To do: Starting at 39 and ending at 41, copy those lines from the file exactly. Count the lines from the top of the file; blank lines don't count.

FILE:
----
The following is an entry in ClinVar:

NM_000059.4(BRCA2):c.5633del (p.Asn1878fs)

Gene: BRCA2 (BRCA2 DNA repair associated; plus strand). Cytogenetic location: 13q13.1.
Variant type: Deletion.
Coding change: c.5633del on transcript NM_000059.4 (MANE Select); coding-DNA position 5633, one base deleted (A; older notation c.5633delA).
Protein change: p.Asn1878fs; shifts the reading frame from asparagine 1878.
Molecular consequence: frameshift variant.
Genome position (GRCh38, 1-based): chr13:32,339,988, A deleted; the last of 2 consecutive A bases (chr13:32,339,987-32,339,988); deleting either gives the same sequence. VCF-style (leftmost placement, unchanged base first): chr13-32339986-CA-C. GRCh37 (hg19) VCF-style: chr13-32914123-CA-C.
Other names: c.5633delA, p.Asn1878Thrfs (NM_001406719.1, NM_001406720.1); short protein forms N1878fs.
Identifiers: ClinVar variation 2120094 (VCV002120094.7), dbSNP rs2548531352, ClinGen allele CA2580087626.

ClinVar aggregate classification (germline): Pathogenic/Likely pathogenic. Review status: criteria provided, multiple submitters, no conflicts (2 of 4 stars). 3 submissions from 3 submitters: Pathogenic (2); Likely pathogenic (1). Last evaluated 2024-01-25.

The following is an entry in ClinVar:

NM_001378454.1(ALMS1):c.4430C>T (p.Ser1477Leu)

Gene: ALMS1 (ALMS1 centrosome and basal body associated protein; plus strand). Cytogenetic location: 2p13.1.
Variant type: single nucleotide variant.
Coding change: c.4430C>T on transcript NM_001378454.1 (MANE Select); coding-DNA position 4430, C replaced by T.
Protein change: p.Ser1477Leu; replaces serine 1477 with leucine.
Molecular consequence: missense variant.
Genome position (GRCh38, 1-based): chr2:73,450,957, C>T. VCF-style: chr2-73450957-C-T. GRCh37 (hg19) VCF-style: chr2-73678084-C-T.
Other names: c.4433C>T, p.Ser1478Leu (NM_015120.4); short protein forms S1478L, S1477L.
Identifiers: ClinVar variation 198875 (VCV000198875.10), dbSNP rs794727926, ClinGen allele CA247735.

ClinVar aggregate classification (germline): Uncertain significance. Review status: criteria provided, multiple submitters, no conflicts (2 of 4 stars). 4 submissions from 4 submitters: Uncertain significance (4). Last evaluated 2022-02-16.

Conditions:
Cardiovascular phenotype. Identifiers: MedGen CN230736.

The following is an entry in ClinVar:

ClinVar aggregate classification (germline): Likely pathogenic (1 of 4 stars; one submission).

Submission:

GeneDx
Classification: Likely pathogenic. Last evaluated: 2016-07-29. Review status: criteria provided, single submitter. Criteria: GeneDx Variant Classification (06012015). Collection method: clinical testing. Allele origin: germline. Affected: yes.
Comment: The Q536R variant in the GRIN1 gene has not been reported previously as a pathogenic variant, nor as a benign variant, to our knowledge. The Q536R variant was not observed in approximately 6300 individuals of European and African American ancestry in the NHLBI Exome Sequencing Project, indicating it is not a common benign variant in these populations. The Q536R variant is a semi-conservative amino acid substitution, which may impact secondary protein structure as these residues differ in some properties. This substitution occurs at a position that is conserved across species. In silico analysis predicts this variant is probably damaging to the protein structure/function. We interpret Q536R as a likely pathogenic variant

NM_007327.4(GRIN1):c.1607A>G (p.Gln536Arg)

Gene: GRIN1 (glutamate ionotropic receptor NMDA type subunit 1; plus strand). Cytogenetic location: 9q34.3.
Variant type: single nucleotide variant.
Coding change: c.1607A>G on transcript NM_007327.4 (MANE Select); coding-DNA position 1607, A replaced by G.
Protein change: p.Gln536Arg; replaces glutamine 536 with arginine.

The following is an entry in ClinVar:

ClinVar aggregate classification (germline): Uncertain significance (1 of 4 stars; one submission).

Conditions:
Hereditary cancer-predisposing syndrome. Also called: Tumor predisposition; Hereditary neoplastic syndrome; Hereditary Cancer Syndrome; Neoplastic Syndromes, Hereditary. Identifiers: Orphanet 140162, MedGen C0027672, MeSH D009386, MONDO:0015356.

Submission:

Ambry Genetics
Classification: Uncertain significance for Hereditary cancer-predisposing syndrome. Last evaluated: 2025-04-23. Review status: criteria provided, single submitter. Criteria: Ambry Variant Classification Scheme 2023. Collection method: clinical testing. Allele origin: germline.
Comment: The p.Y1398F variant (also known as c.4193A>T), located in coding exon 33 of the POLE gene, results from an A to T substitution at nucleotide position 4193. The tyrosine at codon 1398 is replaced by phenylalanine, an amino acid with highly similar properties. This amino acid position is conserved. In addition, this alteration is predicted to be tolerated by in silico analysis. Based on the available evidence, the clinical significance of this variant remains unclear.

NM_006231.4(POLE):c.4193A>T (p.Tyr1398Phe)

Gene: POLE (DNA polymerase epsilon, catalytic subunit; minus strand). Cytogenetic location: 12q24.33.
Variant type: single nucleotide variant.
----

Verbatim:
Hereditary cancer-predisposing syndrome. Also called: Tumor predisposition; Hereditary neoplastic syndrome; Hereditary Cancer Syndrome; Neoplastic Syndromes, Hereditary. Identifiers: Orphanet 140162, MedGen C0027672, MeSH D009386, MONDO:0015356.

Submission:

Ambry Genetics